Islam and Muslims in Philippines: Rights Violations Defy Mindanao Peace
- Rights Violations Defy Mindanao Peace
By Rexcel John Sorza, IOL Correspondent
Thu. Jan. 17, 2008
MANILA Peace prospects in the Muslim-dominant
southern island of Mindanao will remain elusive as
long as Muslims continue to fall preys to gross rights
violations and heavy-fisted policies, a human rights
group has affirmed.
"This report would contradict the statement of
President Gloria Arroyo that she will bring peace to
Mindanao," Sittie Rajabia Sundang, the
secretary-general of Kawagib Moro Human Rights
Organization, told IslamOnline.net.
In its annual report, the group says government's
pledges to bring peace to long-battered Mindanao, the
birth place of Islam in the Philippines, are belied by
gross rights violations.
"There is still no atmosphere of peace in the Moro
areas in Mindanao," it underlined.
Kawagib said that from January to November 2007 alone,
there were 21 cases of human rights violations
committed by the military, police and intelligence
agents against Muslims in the southern provinces.
"These include violation of civil and political
rights, violation of right to life and violation
More than 75,000 civilians have been displaced in the
Muslim provinces of Basilan, Midsayap and Sulu.
"Sulu was the hardest hit by a combination of ground
troops commandos and indiscriminate aerial
bombardment, with a total of 58,500 persons displaced
due to three military operations," said the watchdog
the Moro Islamic Liberation Front (MILF)has been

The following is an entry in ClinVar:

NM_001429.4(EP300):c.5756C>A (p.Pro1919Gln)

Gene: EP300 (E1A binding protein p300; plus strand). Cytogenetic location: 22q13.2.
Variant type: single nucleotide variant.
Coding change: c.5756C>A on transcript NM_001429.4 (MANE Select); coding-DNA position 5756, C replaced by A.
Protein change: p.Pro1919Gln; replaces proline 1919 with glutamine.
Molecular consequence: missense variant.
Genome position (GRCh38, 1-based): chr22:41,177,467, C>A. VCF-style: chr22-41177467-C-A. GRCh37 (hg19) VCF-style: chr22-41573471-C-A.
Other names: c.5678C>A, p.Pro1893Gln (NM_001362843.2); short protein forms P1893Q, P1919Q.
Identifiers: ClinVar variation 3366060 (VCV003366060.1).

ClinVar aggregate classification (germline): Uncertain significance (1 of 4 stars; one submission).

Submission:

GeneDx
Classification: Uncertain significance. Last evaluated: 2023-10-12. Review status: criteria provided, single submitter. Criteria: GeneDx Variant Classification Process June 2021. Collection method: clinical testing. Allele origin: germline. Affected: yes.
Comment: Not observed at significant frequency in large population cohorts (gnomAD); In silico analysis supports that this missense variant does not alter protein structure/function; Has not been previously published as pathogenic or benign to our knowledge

struggling for an independent state in the
mineral-rich southern region of Mindanao since 1978.
At least 125,000 have been killed in the conflict.
The government has announced an intention to draft
constitutional amendments to allow the creation of a
federal homeland for Muslims in the south.
Manila and MILFhave already agreed to the scope and
boundaries of "ancestral domain" or communal land that
Muslims lost when the colonial government introduced a
system of land titles.
The rights organization blamed Muslims' plight in 2007
on "the combined anti-terror policies of the US
government and the Philippine government."
These policies brought about a "militarized community"
where civilians were "becoming more vulnerable with
the deployment of massive government forces and
foreign troops in their communities."
Worse still, the group predicts that 2008 could even
bring more troubles for southern Muslims.
"This year, there will be another round of Balikatan
[Philippine-US military exercises] in different parts
of Moro provinces," Sundang, the group chief, told
"As what we have experienced in the past few years,
the presence of the US worsens the human rights
situation," she added.
According to testimonies of many southerners, she
explained, American troops participate in actual
combat operations with the army rather than just
observe or provide expert advice.
"They are disregarding the will of the Moro people,"
The US is the main defense ally of the Philippines.
American troops engaging in military exercises and
other activities in the country are immune by the
Visiting Forces Agreement (VFA), which provides legal
protection for any soldier charged with a crime in the
"We expect more human rights violations as we all know
what kind of government we have," Sundang contends.
To help them fight for their rights, Kawagib plans to
give Muslims in the southern provinces training
The group will take its awareness courses "to the
grassroots and village levels, especially in those
communities that are highly militarized like Sulu,
Basilan and Central Mindanao."
It also hopes the Moro people will be "empowered with
basic human rights principles and equipped with the
know-how to protect and assert their rights.
"We are calling on our Muslim brothers and sisters to
be more vigilant this year."
Philippines: Islamic group condemns priest's murder
Cotobato City, 16 Jan. (AKI) The Philippines'
largest separatist group, the Moro Islamic Liberation